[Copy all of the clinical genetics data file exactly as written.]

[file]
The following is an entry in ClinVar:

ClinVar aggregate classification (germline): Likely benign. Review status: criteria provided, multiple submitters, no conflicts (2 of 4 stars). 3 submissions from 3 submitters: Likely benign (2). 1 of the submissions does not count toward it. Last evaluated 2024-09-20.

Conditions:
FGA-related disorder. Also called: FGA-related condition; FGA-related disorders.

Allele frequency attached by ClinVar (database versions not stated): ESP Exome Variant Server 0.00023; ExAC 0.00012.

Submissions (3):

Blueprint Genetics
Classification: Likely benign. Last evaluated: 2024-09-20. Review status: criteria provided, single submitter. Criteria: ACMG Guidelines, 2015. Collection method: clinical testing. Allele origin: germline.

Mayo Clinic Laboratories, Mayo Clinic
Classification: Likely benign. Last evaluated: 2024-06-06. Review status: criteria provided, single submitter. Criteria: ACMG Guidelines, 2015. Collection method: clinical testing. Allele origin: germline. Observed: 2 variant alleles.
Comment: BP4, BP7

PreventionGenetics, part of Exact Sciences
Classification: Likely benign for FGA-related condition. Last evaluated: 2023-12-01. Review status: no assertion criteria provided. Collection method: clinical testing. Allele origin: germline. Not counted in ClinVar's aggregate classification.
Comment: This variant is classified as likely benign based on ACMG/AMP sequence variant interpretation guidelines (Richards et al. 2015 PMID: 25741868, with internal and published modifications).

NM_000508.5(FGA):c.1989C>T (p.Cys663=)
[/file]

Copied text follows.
The following is an entry in ClinVar:

ClinVar aggregate classification (germline): Likely benign. Review status: criteria provided, multiple submitters, no conflicts (2 of 4 stars). 3 submissions from 3 submitters: Likely benign (2). 1 of the submissions does not count toward it. Last evaluated 2024-09-20.

Conditions:
FGA-related disorder. Also called: FGA-related condition; FGA-related disorders.

Allele frequency attached by ClinVar (database versions not stated): ESP Exome Variant Server 0.00023; ExAC 0.00012.

Submissions (3):

Blueprint Genetics
Classification: Likely benign. Last evaluated: 2024-09-20. Review status: criteria provided, single submitter. Criteria: ACMG Guidelines, 2015. Collection method: clinical testing. Allele origin: germline.

Mayo Clinic Laboratories, Mayo Clinic
Classification: Likely benign. Last evaluated: 2024-06-06. Review status: criteria provided, single submitter. Criteria: ACMG Guidelines, 2015. Collection method: clinical testing. Allele origin: germline. Observed: 2 variant alleles.
Comment: BP4, BP7

PreventionGenetics, part of Exact Sciences
Classification: Likely benign for FGA-related condition. Last evaluated: 2023-12-01. Review status: no assertion criteria provided. Collection method: clinical testing. Allele origin: germline. Not counted in ClinVar's aggregate classification.
Comment: This variant is classified as likely benign based on ACMG/AMP sequence variant interpretation guidelines (Richards et al. 2015 PMID: 25741868, with internal and published modifications).

NM_000508.5(FGA):c.1989C>T (p.Cys663=)